The secret sauce is the new tablet functionality that Google is building into Chrome OS to make it work better with touch-only devices. Yes, the Pixel Slate has a detachable keyboard that we liked a lot, and so it can function as a typical laptop. But for maybe the first time, Chrome OS works well enough as a tablet that you can comfortably leave the keyboard behind.
Add in the millions of Android apps that mostly run well enough on a tablet, and suddenly Google’s platform accomplishing something truly different. Contrary to Apple’s assertions, the iPad doesn’t compete with traditional “desktop” machines that can a mouse (and a keyboard) for fine-tuned controls. Windows 10 has desktop functionality covered, but it’s weak in tablet mode, and there’s only a relatively small handful of usable touch-optimized apps.
The Pixel Slate, though, supports a mouse and has the usual desktop functionality. And then it benefits from running millions of Android apps in a suitable form factor. It’s not perfect by any means, but this story isn’t about the best products. It’s about products that we hope are harbingers of the future, and the Pixel Slate hints at how future PCs can handle both our desktop and mobile computing needs all in one device.
Lenovo Yoga Book C930: Dual-screen computing is on its way
Our final stand-out product is by far the strangest. Lenovo’s dual-screen Yoga Book C930. This laptop throws away the template and goes all-in on different. Or at least it looks that way at first glance, literally. The Yoga Book eschews the usual physical keyboard completely and replaces it with a second large display.
We love that Lenovo is putting the dual-display future in our hands today.
For now, we’re not all that certain we’d buy the Yoga Book today. The visual keyboard on the second display works, but we miss the physical feedback that a real keyboard provides. Lenovo needs to build in some effective haptic feedback if the form factor is going to succeed in the market. But we do love how that second screen – actually an e-ink version in this model – can be used for additional functionality like e-book reading and digital note-taking.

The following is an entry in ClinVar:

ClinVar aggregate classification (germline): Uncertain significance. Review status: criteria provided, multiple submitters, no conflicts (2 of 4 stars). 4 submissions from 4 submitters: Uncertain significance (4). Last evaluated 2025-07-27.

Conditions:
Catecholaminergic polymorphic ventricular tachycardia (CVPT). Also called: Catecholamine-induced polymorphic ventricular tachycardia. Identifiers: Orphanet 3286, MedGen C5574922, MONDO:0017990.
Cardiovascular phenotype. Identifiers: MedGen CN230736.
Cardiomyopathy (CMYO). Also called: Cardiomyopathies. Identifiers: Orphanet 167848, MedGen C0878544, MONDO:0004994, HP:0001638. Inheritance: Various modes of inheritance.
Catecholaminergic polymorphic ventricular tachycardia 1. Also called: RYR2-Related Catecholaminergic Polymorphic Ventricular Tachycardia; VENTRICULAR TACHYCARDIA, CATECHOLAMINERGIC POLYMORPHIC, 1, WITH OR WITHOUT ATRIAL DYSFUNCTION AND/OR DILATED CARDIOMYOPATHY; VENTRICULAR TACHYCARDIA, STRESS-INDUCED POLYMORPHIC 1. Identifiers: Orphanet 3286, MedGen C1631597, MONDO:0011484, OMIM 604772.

Regardless of how well it works today, it certainly feels like the future of laptops. We love that Lenovo put that dual-display future in our hands today. Concepts are great, but real products are even better. It’s efforts like this that will make the most impact on bringing innovative technology into the mainstream. The Yoga Book is only the beginning.
The best is yet to come
There are some other laptops that we considered for this list, including the Surface Go, which is the smallest and least expensive laptop yet that can run the full Windows 10 experience while working as a highly portable media consumption device. Meanwhile, there’s laptops like the Qualcomm-powered Samsung Galaxy Book 2 that bring connectivity and mobility to life in a new way.
But these three best epitomize what we love about the modern laptop market: Companies aren’t just focused on perfecting the traditional laptop form factor anymore. Rather, we’re seeing more and more innovation leaking out from conceptual products as we’ve featured here. And that makes us very excited indeed about the near-future of computing.